A MOVIE REVIEW OF YOURS
Date: Sun, 10 Feb 2002
From: "Gerben Meijer"
I just finished watching Traffic (didn't catch it all - it was on
tv here and missed some of the first part). i went on searching for
reviews on it and also came across your review. I was wondering if
you had ever seen Requiem of a Dream. I couldn't find it in the reviews
anywhere, and was wondering what your opinion is on that particular
I read your review of K-Pax. Wonderful movie
isnt it? I was wondering if you are familiar with the books of Jakob
Lorber (http://www.j-lorber.com/) since the words I read in his writings
appeal the most to me in regards to the underlying message in K-Pax.
might come all out of the blue, but if you have some time, I'd appreciate
it if you could let me know what you think. I'm really interested
in your thoughts on this :)
Thank you in advance.
Beauty and Traffic
Date: Sun, 10 Jun 2001
From: "Steve Forsyth"
revisited this film again after seeing the movie Traffic. I think
it's interesting the contradictions coming from the same industry
(Hollywood - yes I know they are from different studios, but it's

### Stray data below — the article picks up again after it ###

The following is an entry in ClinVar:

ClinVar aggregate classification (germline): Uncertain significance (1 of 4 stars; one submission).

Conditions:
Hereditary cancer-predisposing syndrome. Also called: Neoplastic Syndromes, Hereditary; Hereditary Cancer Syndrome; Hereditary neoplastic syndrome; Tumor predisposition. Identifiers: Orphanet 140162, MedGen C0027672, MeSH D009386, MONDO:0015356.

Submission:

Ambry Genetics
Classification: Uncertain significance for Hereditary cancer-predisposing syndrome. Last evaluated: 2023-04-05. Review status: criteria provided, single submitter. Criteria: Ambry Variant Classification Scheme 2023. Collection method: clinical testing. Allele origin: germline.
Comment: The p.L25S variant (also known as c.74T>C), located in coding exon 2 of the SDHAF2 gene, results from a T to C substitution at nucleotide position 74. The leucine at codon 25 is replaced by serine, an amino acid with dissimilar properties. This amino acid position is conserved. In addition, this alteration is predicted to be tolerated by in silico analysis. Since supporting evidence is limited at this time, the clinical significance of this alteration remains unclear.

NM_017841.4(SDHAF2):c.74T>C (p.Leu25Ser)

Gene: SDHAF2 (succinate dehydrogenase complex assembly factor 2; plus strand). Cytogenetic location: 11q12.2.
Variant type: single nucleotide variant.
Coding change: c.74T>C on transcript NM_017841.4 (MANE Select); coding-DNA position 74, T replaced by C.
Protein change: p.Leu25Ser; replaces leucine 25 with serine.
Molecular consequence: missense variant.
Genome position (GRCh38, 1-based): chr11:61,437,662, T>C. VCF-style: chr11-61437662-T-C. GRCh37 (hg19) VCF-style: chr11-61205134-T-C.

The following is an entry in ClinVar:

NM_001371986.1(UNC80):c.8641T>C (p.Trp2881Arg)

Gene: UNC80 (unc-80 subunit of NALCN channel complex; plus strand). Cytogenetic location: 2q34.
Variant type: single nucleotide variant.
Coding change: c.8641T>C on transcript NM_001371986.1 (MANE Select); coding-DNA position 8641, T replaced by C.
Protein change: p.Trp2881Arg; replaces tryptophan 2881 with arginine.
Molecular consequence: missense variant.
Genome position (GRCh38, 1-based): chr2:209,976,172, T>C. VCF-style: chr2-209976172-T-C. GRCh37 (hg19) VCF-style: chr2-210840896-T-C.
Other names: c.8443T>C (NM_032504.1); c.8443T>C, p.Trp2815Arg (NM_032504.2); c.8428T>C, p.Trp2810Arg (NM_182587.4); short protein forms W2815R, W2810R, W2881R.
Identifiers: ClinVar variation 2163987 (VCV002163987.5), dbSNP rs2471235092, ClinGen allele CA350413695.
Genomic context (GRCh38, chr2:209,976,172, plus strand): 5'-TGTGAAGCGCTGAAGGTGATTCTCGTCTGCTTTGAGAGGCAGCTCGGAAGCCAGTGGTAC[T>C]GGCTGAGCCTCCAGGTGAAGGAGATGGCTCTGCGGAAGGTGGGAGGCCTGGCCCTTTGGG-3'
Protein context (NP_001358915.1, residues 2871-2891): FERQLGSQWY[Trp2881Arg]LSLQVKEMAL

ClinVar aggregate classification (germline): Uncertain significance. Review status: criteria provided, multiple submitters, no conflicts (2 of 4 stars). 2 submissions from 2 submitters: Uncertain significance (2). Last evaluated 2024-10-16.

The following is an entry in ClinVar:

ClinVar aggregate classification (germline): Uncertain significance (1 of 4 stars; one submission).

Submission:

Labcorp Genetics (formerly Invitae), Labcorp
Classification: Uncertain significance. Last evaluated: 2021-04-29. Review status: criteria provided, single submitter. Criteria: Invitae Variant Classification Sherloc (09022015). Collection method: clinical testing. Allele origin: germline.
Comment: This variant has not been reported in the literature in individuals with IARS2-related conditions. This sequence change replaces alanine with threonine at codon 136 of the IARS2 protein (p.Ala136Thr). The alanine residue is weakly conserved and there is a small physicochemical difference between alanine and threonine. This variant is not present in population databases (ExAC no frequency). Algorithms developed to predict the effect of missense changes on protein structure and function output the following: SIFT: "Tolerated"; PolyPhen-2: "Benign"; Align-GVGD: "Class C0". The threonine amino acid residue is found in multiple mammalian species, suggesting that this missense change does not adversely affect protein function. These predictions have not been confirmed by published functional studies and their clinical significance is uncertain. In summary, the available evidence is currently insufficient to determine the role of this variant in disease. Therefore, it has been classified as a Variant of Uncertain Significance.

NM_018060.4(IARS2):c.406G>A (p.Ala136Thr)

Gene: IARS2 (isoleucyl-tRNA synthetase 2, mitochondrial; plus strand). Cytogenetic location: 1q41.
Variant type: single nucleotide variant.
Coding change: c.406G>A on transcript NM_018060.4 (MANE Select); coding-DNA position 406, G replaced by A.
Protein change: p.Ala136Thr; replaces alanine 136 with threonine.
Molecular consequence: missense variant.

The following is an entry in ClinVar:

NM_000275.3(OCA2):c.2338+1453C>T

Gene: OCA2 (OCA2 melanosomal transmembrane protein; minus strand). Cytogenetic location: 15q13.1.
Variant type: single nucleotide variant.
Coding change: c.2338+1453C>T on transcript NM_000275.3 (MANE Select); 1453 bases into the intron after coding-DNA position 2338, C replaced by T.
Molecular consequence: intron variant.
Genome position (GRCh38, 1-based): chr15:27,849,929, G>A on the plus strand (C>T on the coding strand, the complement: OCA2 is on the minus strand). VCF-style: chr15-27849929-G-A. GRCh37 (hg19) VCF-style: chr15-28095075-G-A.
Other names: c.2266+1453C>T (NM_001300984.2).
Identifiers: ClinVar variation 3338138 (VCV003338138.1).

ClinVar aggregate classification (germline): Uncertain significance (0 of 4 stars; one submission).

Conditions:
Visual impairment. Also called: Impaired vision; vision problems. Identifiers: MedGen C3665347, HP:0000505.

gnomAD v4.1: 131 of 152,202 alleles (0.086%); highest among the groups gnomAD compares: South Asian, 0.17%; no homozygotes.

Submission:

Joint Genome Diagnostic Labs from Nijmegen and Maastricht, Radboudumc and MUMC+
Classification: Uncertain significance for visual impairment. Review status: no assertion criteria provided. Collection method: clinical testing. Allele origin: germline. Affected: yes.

the same industry in the end). In Traffic, though the film makers
atemted to remain mostly neutral in their views, still they showed
the dark reality of drugs and the evil that comes from it - certainly
an anti-drug film. Yet, look at American Beauty from a few years
earlier. The catlyst for the freeing of Kevin Spacey was has embarkment
into drug use. The one 'grounded" character amidst all the fake
people was the drug dealer. Drugs in this film are a positive thing.
tried defending this film for awhile from the harsher critics, claiming
the film was trying to show us ourselves in a way that might cause
us to change some of our thinking. But I really regret that now.
I think a much better film could have been made with all the same
elements but without unnecessary nudity (meant to arouse) and showing
more definite harm coming from the drug use and total self-indulgence
of Spacey's character. As it is, Spacey is 'freed' when he leaves
responsibility. A most irresponsible message, I think.
I don't think the intent of the filmmakers was to turn us all into
pedophiliac, drug-using, family churning people - but I think he
should have been a little clearer with just what was wrong with
The final scene as metaphor for the whole movie